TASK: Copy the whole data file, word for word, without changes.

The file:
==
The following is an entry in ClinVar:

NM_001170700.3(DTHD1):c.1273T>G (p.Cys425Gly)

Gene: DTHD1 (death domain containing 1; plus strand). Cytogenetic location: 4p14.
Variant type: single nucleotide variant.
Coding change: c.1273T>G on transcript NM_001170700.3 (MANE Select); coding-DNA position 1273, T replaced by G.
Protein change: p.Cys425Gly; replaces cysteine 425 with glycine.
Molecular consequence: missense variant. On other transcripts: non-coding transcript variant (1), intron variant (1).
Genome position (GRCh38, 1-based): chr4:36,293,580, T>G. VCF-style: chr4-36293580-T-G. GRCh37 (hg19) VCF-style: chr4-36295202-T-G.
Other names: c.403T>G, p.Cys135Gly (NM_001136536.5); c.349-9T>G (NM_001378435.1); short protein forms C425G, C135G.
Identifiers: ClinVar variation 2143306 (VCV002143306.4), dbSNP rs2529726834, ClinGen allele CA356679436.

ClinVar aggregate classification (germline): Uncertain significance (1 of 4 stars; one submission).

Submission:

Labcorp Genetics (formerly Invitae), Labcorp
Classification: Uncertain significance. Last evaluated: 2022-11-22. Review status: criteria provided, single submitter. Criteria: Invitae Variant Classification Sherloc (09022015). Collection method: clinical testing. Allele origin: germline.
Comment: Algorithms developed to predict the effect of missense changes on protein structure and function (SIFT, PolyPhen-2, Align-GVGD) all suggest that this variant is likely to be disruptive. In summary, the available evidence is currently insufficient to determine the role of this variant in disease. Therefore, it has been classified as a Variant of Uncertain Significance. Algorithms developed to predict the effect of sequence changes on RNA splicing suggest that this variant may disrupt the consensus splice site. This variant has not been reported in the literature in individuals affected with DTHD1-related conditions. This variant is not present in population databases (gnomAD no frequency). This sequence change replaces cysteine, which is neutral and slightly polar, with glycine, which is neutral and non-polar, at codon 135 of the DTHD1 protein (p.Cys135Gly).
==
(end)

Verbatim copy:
The following is an entry in ClinVar:

NM_001170700.3(DTHD1):c.1273T>G (p.Cys425Gly)

Gene: DTHD1 (death domain containing 1; plus strand). Cytogenetic location: 4p14.
Variant type: single nucleotide variant.
Coding change: c.1273T>G on transcript NM_001170700.3 (MANE Select); coding-DNA position 1273, T replaced by G.
Protein change: p.Cys425Gly; replaces cysteine 425 with glycine.
Molecular consequence: missense variant. On other transcripts: non-coding transcript variant (1), intron variant (1).
Genome position (GRCh38, 1-based): chr4:36,293,580, T>G. VCF-style: chr4-36293580-T-G. GRCh37 (hg19) VCF-style: chr4-36295202-T-G.
Other names: c.403T>G, p.Cys135Gly (NM_001136536.5); c.349-9T>G (NM_001378435.1); short protein forms C425G, C135G.
Identifiers: ClinVar variation 2143306 (VCV002143306.4), dbSNP rs2529726834, ClinGen allele CA356679436.

ClinVar aggregate classification (germline): Uncertain significance (1 of 4 stars; one submission).

Submission:

Labcorp Genetics (formerly Invitae), Labcorp
Classification: Uncertain significance. Last evaluated: 2022-11-22. Review status: criteria provided, single submitter. Criteria: Invitae Variant Classification Sherloc (09022015). Collection method: clinical testing. Allele origin: germline.
Comment: Algorithms developed to predict the effect of missense changes on protein structure and function (SIFT, PolyPhen-2, Align-GVGD) all suggest that this variant is likely to be disruptive. In summary, the available evidence is currently insufficient to determine the role of this variant in disease. Therefore, it has been classified as a Variant of Uncertain Significance. Algorithms developed to predict the effect of sequence changes on RNA splicing suggest that this variant may disrupt the consensus splice site. This variant has not been reported in the literature in individuals affected with DTHD1-related conditions. This variant is not present in population databases (gnomAD no frequency). This sequence change replaces cysteine, which is neutral and slightly polar, with glycine, which is neutral and non-polar, at codon 135 of the DTHD1 protein (p.Cys135Gly).